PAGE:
Yugoslavian communism, for those not in the know, was far more lenient than the type sustained in the Eastern Block. The country balanced itself between east and west, initiating the formation of the Non-Aligned Movement. As such, it was less restrictive towards free speech than you might expect – and in general art didn’t seem to concern the politicians (presumably because it wasn’t considered worth making a fuss about). Even in these circumstances, Laibach managed to get themselves banned in 1983, three years after the band was formed.
It’s maybe no surprise then that the group’s following in their neck of the wood (the six countries formed after Yugoslavia reinstated the meaning of the word ‘balkanisation’) is far more interested in their politics than their music. Laibach started their career by openly and all too successfully pointing out the similarities between fascist and social-realist art and propaganda. They included Tito’s speeches into their concerts, and performed in uniforms, to promote de-individualisation and criticise the cult of personality. Over the years they continued to be equally responsive and controversially outspoken towards all the changes Slovenia was going through on its way to liberal capitalism. Around Europe however Laibach was perhaps initially more appealing to the fans of their rough, industrial and heavy sound, although they continued to be known as masters of subversion: their covers distorting pop-anthems into ominous military marches should probably be used as textbook examples of the practice.
There’s no real appreciation of Laibach without a clear knowledge and appreciation of the socio-political context they refer to (be it a local or a global one). That’s why their musical retrospective at Tate Modern, which coincided with the symposium on Neue Slowenische Kunst, the art movement Laibach helped establish, seems at times out of touch with the band itself. Imagined as a soundscape through the band’s rich history, the concert brushed on the musical, much more than the conceptual phases Laibach went through – diverting the attention to their gradual softening of an initially quite industrial sound. That approach meant the all too relevant context was either slapped around like a Che-Guevara t-shirt, or at the very least taken for granted. Thirty years later the videos of Tito and other SFRY material probably mean next to nothing to the UK audience; for those more ‘local’ Laibach fans they have become a part of the widely abused Yugo-nostalgia, symbols that today replace the historical perspective. The band’s military iconography, black crosses, or the boots that almost stomp over the audience in Tanz Mit Laibach, still resonate – but the ideas that were once idiosyncratic and frighteningly accurate, now serve as a reminder of the influence Laibach had on other artists.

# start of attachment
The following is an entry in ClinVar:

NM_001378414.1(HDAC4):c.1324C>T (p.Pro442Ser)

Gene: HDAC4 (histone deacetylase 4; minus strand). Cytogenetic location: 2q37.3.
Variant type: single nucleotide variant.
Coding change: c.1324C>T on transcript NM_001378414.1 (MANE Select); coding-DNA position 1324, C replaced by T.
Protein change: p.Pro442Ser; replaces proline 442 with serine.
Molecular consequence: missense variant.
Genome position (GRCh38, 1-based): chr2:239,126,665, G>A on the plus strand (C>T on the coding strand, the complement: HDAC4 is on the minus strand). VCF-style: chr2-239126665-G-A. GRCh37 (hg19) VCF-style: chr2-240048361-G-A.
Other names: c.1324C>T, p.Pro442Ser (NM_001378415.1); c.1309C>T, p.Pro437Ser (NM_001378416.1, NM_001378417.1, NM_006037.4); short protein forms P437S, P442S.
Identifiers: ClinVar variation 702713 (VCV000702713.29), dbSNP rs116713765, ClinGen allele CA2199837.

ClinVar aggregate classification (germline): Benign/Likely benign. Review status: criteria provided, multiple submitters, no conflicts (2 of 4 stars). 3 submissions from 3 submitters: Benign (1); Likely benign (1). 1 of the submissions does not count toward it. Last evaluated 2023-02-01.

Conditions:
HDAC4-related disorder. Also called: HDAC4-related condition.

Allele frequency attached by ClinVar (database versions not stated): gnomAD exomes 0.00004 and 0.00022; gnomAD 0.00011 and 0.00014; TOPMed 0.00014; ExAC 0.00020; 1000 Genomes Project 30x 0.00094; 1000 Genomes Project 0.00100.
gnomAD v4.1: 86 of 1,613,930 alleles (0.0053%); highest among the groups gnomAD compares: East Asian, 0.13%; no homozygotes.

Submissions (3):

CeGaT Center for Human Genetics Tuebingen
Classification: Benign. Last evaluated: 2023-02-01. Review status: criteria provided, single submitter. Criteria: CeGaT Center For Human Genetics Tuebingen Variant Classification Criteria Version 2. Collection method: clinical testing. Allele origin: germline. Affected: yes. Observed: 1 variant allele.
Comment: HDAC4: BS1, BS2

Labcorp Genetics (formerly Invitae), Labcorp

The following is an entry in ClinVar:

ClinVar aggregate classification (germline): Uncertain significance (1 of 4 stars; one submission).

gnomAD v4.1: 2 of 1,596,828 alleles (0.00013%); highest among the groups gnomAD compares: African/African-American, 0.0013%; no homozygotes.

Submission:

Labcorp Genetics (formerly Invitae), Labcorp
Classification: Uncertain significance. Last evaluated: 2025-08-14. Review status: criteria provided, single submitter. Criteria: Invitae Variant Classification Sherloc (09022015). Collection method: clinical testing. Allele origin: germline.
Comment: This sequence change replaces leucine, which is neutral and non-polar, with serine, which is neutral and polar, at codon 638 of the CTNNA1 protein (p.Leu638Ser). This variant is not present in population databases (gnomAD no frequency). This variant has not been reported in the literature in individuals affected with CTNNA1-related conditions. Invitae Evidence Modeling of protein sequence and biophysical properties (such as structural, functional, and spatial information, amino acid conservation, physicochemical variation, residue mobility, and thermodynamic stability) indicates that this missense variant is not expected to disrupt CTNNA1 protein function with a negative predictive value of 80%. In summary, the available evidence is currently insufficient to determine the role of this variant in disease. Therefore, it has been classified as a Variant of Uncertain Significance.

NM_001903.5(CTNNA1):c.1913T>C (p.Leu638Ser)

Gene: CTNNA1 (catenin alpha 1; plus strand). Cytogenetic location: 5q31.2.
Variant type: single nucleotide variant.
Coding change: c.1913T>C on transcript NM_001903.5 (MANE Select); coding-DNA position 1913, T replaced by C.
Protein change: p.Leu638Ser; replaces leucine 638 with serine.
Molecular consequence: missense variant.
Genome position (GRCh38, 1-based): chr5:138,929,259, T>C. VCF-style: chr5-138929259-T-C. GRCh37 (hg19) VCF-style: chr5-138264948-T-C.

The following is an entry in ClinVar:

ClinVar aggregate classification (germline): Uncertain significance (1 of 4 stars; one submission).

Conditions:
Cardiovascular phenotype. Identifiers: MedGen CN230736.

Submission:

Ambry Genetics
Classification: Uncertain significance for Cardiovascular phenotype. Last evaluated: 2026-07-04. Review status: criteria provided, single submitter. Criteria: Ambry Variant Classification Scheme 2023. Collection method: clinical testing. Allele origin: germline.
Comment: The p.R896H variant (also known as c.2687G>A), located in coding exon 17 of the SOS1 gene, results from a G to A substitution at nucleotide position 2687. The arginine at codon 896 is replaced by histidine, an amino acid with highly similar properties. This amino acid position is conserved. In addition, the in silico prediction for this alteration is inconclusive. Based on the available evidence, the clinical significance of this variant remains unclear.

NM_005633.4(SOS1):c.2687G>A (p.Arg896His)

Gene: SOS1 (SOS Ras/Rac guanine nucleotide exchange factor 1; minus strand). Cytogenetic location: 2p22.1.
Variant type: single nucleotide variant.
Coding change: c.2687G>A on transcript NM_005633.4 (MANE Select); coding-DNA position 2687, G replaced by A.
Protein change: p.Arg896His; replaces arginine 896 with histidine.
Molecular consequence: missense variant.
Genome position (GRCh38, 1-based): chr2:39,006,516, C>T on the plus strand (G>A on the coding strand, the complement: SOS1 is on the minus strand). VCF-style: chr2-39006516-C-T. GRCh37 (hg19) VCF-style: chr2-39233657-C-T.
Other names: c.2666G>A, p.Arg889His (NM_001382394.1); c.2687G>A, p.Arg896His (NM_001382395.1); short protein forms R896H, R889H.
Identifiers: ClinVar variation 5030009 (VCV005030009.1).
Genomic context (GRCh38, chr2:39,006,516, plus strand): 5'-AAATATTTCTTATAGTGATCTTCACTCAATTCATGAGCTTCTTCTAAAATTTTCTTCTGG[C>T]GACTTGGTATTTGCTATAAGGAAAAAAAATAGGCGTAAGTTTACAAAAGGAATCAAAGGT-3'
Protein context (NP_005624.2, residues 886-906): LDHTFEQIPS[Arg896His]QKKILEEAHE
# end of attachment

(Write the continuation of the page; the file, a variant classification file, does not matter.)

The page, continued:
That’s not to say that the concert didn’t offer a chance to seriously consider the band’s credentials, progress and principles. Divided into four parts, following their work from the very beginning all the way to the soundtrack for the long awaited feature Iron Sky, it inadvertently makes Laibach’s iconography fade in comparison to their absolute resolution to mock anything and everything that disturbs them – be it a pop song or NATO. Listening to Laibach’s chronology (accompanied by suitable video material) unravels how consistent the band has been in maintaining critical thought and social awareness as their first and foremost principle. The more recent songs, that hold no connection to nostalgia of any kind, reveal how fresh and unique Leibach still is. Ultimately however, the idea of a musical retrospective turned out to be counter-productive. To those who are already well familiar with the band it might have offered a unique chance to reminisce or get a second chance to live through some of Laibach’s pivotal moments. To everyone else, this concert might have looked like a superbly executed performance, overshadowed by populist imagery. There’s no recreating the specific time, place and context that led Laibach to be banned or form their own totalitarian state – to attempt it is to underestimate their desire to be constantly in touch with the socio-political changes. Exchanging the zeitgeist with its mere iconography, that has since been subverted and re-appropriated several times, is the visual equivalent of a blurb; in Laibach’s case it’s also somewhat unappreciative of the retro avant-garde thinking that the band championed.